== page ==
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BANKING – A GAME WHERE PLAYERS MAKE THE RULES (PART IV)

January 30, 2014

BANKING – A GAME WHERE PLAYERS MAKE THE RULES (PART IV)

It is far past time that the banks quit socializing their risk while privatizing their gain, with the rest of us role-playing as their patsies. So far, and unlike in criminal law or law involving civil damages, the bankers make their own rules. Why do we allow this? What is in it for us? It’s our market; we should make the rules and they should follow them if they wish to participate.

Why should you and I be liable for their failure(s), or better said, why should you and I be subject to laws and rules which codify that arrangement? Wouldn’t we object if we were required to pay part of the drunk driver’s fine and liability in civil damages as set out in Part I? I would. What’s the difference between that and our bailout of these Wall Street banks, or even sharing the meager fines they pay by sharing the income tax liability they dodge via their deduction of such fines (presumably under the “necessary and usual” business expenses section of the internal revenue code)? (If fines paid for fraud and other business misconduct are defined as “necessary and usual,” then we have another problem to be corrected, i.e., an amendment stating that fraud and other such business misconduct is not deductible under that or any other section of the internal revenue code.) Where does chicanery end?

It is time to recodify both the law and the rules adopted under the law to end this ridiculous and continuing travesty. You and I are required to bail the big banks out for their violation of the rules and then help them pay their fines? What? When was the last time a big bank offered to pay for part of your income tax liability? Insanity!

Athletes must pay for their misdeeds and are not allowed to keep their ill-gotten gains; drunk drivers must pay for ALL DAMAGES proximately flowing from their misdeeds and cannot negotiate fines for jail time; so why should banks be exempted? Are banks not capable of criminal acts? Look at the business pages of your newspaper. Almost daily there is some new outrage perpetrated by big banks, from laundering Mexican drug money to illegally dealing in financial matters with Iran. We should subsidize such conduct? These banks (as we used to say) need a “knot jerked in their tails.” Now. Let’s do it!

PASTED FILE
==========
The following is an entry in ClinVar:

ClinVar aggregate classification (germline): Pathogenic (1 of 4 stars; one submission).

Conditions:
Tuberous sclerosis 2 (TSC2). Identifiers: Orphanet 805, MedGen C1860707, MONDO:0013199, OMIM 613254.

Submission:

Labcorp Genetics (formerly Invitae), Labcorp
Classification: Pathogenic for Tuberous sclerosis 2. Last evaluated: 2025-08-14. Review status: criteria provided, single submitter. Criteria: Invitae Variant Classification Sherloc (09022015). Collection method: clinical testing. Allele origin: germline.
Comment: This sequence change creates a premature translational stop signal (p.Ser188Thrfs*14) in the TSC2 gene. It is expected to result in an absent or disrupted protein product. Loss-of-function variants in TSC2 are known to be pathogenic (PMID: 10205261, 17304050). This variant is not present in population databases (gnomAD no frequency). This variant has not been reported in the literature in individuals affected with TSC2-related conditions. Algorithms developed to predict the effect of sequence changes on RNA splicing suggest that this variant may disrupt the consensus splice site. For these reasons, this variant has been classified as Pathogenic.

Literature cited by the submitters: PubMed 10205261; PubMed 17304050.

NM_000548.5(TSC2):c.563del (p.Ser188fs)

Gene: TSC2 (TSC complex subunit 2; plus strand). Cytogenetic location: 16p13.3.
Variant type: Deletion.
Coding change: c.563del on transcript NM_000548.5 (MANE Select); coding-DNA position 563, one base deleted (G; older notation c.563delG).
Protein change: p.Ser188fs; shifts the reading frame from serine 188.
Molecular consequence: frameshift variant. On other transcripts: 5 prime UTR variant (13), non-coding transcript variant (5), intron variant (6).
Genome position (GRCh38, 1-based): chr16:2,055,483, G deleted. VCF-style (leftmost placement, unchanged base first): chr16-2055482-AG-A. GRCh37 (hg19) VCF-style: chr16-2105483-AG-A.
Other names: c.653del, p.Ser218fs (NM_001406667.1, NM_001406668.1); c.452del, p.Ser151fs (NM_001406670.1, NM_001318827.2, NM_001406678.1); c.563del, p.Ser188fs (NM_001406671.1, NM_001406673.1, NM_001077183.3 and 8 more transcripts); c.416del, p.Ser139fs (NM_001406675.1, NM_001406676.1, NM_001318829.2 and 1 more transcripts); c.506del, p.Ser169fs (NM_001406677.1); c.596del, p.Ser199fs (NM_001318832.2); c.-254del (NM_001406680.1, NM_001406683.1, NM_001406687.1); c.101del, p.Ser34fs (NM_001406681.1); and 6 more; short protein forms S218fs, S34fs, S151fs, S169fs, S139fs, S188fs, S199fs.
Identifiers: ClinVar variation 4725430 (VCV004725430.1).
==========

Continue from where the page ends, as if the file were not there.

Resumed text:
Let’s pass reenactment of Glass-Steagall ( a number one priority) and the “no peanuts” bill. Will that be enough? No, but it’s a start. It’s time for an end to the tail wagging the dog and time for the dog to wag his own tail. We’re the dog. Let’s call our senators and representatives and tell them to reinstate Glass-Steagall and vote to bring the “settlements accountability” bill up for hearing and vote. It could well be the most profitable phone call most of us will ever make, in addition to slowing if not ending the present charade of lopsided treatment.

Finally, these people who call themselves bankers do not own this marketplace; we do. They are mere participants. We need some new rules that address the financial wants and needs of the people rather than a lobbying game that adds to the banksters’ bottom lines. We have a lot of work to do. Let’s get on with it.  GERALD  E

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